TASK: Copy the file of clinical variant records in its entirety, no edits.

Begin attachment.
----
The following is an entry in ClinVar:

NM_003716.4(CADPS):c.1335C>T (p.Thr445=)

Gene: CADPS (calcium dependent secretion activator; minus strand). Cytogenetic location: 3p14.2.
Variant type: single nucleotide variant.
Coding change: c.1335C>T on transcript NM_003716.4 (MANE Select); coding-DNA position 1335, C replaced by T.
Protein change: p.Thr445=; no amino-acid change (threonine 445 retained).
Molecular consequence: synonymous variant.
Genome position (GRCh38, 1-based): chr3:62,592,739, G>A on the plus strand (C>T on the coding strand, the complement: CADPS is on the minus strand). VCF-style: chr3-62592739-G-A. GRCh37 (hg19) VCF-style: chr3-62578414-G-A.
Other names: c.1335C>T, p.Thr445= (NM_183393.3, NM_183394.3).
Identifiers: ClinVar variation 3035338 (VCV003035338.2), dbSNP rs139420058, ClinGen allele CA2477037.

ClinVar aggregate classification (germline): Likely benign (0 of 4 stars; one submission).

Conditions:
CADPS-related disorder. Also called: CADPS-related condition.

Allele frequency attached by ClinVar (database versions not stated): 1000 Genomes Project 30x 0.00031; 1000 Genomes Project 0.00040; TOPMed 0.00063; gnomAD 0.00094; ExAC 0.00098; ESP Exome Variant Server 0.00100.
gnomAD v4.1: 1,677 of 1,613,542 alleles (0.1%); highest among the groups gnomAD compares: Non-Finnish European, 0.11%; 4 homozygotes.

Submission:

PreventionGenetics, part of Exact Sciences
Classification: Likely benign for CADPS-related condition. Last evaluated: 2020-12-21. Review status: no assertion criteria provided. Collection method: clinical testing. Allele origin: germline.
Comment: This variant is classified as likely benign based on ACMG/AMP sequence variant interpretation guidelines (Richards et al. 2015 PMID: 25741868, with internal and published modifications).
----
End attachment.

The following is an entry in ClinVar:

NM_003716.4(CADPS):c.1335C>T (p.Thr445=)

Gene: CADPS (calcium dependent secretion activator; minus strand). Cytogenetic location: 3p14.2.
Variant type: single nucleotide variant.
Coding change: c.1335C>T on transcript NM_003716.4 (MANE Select); coding-DNA position 1335, C replaced by T.
Protein change: p.Thr445=; no amino-acid change (threonine 445 retained).
Molecular consequence: synonymous variant.
Genome position (GRCh38, 1-based): chr3:62,592,739, G>A on the plus strand (C>T on the coding strand, the complement: CADPS is on the minus strand). VCF-style: chr3-62592739-G-A. GRCh37 (hg19) VCF-style: chr3-62578414-G-A.
Other names: c.1335C>T, p.Thr445= (NM_183393.3, NM_183394.3).
Identifiers: ClinVar variation 3035338 (VCV003035338.2), dbSNP rs139420058, ClinGen allele CA2477037.

ClinVar aggregate classification (germline): Likely benign (0 of 4 stars; one submission).

Conditions:
CADPS-related disorder. Also called: CADPS-related condition.

Allele frequency attached by ClinVar (database versions not stated): 1000 Genomes Project 30x 0.00031; 1000 Genomes Project 0.00040; TOPMed 0.00063; gnomAD 0.00094; ExAC 0.00098; ESP Exome Variant Server 0.00100.
gnomAD v4.1: 1,677 of 1,613,542 alleles (0.1%); highest among the groups gnomAD compares: Non-Finnish European, 0.11%; 4 homozygotes.

Submission:

PreventionGenetics, part of Exact Sciences
Classification: Likely benign for CADPS-related condition. Last evaluated: 2020-12-21. Review status: no assertion criteria provided. Collection method: clinical testing. Allele origin: germline.
Comment: This variant is classified as likely benign based on ACMG/AMP sequence variant interpretation guidelines (Richards et al. 2015 PMID: 25741868, with internal and published modifications).